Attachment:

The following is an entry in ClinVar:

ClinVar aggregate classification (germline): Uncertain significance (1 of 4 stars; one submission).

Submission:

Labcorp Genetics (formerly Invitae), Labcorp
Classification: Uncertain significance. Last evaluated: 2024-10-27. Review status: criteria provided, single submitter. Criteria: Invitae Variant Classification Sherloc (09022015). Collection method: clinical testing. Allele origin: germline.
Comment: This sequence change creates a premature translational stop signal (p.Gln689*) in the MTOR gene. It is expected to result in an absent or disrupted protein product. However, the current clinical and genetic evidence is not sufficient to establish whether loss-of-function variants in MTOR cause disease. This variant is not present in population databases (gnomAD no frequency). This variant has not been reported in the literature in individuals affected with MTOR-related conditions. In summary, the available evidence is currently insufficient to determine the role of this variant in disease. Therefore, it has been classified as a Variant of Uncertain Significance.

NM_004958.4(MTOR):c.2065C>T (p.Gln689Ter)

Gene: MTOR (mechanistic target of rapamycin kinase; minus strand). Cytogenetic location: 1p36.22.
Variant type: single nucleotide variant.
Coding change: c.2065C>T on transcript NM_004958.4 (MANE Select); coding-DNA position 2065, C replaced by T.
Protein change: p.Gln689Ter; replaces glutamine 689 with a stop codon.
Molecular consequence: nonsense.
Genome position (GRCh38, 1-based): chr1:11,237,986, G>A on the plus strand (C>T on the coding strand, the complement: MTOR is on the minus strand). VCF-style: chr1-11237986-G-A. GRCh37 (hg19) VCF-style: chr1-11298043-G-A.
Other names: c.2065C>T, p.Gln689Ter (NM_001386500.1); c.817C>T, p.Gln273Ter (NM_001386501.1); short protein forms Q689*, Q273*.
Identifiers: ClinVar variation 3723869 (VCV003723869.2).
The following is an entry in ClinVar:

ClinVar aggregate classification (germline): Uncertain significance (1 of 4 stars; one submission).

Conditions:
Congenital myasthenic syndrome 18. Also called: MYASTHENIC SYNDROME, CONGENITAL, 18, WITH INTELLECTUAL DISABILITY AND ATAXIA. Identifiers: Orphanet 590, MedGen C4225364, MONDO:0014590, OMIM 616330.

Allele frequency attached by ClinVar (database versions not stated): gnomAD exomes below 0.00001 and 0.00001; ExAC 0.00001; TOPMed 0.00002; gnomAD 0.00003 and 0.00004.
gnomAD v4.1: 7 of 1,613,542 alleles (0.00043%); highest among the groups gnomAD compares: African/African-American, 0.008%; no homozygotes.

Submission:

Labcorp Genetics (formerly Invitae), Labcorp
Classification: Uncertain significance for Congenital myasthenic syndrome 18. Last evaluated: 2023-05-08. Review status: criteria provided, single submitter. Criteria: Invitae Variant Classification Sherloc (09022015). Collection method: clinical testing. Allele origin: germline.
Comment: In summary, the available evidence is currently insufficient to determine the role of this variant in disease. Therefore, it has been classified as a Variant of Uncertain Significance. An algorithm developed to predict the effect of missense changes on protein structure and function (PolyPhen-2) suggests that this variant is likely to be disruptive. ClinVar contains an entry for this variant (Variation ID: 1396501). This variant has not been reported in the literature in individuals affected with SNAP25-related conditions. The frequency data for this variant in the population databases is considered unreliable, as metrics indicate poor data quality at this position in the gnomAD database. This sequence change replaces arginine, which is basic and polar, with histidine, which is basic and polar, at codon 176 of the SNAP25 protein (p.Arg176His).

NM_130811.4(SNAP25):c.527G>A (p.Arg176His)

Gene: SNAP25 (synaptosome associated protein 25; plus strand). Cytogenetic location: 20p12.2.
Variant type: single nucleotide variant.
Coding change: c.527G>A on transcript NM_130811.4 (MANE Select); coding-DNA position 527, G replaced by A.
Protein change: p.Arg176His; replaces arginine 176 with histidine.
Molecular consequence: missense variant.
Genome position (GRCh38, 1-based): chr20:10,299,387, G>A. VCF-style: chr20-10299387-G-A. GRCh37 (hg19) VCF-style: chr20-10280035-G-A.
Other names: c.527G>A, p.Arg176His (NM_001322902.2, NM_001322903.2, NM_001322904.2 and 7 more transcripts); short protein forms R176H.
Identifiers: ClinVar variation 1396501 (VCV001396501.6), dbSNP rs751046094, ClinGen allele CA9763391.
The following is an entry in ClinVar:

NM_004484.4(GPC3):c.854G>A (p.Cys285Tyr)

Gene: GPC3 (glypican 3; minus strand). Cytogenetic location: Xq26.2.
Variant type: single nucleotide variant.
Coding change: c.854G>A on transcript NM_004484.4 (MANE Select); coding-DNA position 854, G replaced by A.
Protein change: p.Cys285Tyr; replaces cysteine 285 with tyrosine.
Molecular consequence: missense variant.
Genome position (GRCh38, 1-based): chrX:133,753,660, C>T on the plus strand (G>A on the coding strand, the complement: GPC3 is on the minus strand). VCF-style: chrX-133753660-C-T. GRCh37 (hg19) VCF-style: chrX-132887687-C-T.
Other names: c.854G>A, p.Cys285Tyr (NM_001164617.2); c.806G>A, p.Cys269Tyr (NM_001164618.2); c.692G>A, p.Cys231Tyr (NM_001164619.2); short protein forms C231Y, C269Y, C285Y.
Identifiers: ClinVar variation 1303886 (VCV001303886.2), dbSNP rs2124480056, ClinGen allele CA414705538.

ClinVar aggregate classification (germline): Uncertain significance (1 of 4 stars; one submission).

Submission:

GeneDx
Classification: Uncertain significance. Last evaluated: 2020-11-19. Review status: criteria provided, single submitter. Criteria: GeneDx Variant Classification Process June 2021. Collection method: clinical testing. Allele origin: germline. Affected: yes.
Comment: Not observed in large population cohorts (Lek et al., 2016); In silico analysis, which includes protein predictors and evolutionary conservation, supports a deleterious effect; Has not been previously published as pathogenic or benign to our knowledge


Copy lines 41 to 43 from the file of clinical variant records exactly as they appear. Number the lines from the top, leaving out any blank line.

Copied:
Molecular consequence: missense variant.
Genome position (GRCh38, 1-based): chrX:133,753,660, C>T on the plus strand (G>A on the coding strand, the complement: GPC3 is on the minus strand). VCF-style: chrX-133753660-C-T. GRCh37 (hg19) VCF-style: chrX-132887687-C-T.
Other names: c.854G>A, p.Cys285Tyr (NM_001164617.2); c.806G>A, p.Cys269Tyr (NM_001164618.2); c.692G>A, p.Cys231Tyr (NM_001164619.2); short protein forms C231Y, C269Y, C285Y.